Before she fell to her death from a climbing wall during a Mid-Missouri Mavericks game last summer, Christine Ewing used to head to the gym most mornings with her mother, Kathleen Schmitz.
Now, Schmitz said, the gym conjures up too many painful memories — although they’re nothing compared to what she remembers of the evening of July 14, 2003.
Ewing, 22, of Jefferson City, had waited in line behind her 8-year-old brother, Bradley, for a chance to scale the 25-foot wall. While Schmitz, Bradley and two friends looked on, a helmetless Ewing reached the summit. But upon descent, Ewing’s support cable snapped and she fell about 20 feet onto the asphalt below, suffering massive head and back injuries. She died the next day.
“It was a family night for us, and we expected to have fun and be safe,” Schmitz said. “People just bring these things in and set them up, and (safety) never crossed our minds.”
Far from the horrifying scene at Taylor Stadium, the climbing wall’s owner, Marcus Floyd, was on a rock-climbing trip at Devil’s Tower, Wyo. Having entrusted operation of the wall to a 16-year-old employee, Floyd learned of Ewing’s fall via cell phone.
Faulty cable caused fall
Investigators determined that the cable Ewing had relied on to descend the wall was corroded and frayed. The damage was shielded from view beneath a black rubber sheath and a layer of duct tape.
Floyd, the 31-year-old owner of Columbia Climbing Gym and author of “Climber’s Guide to the Midwest’s Metamorphic Forms,” said last September that Ewing’s death was the only blemish on his 10-year record. He didn’t understand how a problem with “the way something was made” — and the fact that the damage to Ewing’s safety cable was not readily detectable — could cause him to be deemed a criminal.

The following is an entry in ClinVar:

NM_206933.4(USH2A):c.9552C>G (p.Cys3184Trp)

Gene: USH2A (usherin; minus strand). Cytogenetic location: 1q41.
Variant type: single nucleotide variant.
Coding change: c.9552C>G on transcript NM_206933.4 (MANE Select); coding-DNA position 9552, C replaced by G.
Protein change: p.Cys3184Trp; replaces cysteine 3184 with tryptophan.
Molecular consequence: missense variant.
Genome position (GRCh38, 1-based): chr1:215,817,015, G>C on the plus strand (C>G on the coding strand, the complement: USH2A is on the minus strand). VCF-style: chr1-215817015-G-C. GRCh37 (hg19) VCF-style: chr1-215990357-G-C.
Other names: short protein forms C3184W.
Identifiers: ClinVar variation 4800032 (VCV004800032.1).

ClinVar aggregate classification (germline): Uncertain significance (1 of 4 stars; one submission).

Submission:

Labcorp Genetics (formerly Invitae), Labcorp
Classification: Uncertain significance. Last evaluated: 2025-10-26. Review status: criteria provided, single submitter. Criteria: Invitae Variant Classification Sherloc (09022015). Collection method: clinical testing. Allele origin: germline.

That will be up to a jury to decide this week. Floyd’s trial on a charge of first-degree involuntary manslaughter begins Tuesday in Boone County Circuit Court. If he’s found guilty, Floyd could spend up to seven years in prison and be subject to a $5,000 fine.
According to prosecutors, Floyd “recklessly caused the death of Christine Ewing by keeping a worn-out safety cable on his climbing wall.” Jurors will decide whether Floyd knew, or should have known, that the cable was unsafe.
Floyd’s attorney, Pat Eng, will argue that Ewing was the victim of a horrible misfortune, not criminal negligence.
“She (Ewing) was a beautiful young girl,” Eng said. “It’s tragic. But unbeknownst to Marcus, this thing was like a defective tire. It was going to blow on somebody, and unfortunately it blew on her.”
Replacing cables and helmet use not part of state law
Floyd’s climbing wall, a portable model with a mechanical-belay system, was manufactured in 1999 by a California company. Floyd bought the used wall in an eBay auction in September 2002 from an Ohio man, Jason Dietz. He paid about $13,000, Eng said.
Mechanical-belay systems allow climbers to descend with the help of a mechanized pulley. Missouri law classifies such systems as amusement rides and requires operators to have permits. Wall owners must have $1 million worth of insurance and have their equipment inspected annually, preferably by a professional certified by the National Association of Amusement Ride Safety Officials.
State law, however, does not specifically address the replacement of climbing wall cables, nor does it mandate the use of helmets or safety mats.
Boone County Prosecuting Attorney Kevin Crane declined to discuss the case. But court records show that prosecutors will argue Dietz informed Floyd that the middle cable of the mechanical-belay system was frayed and unusable. The seller had placed duct tape over a damaged section, according to court records, and told Floyd to have the cable replaced before use. In addition, the manufacturer, Extreme Engineering LLC, had reminded Floyd by e-mail to have his wall inspected and the cables replaced annually or after every 10,000 climbs.
According to court records, Floyd never replaced the cables, which run about $150 each. Indeed, prosecutors will argue that the cables hadn’t been replaced since the wall was built in 1999.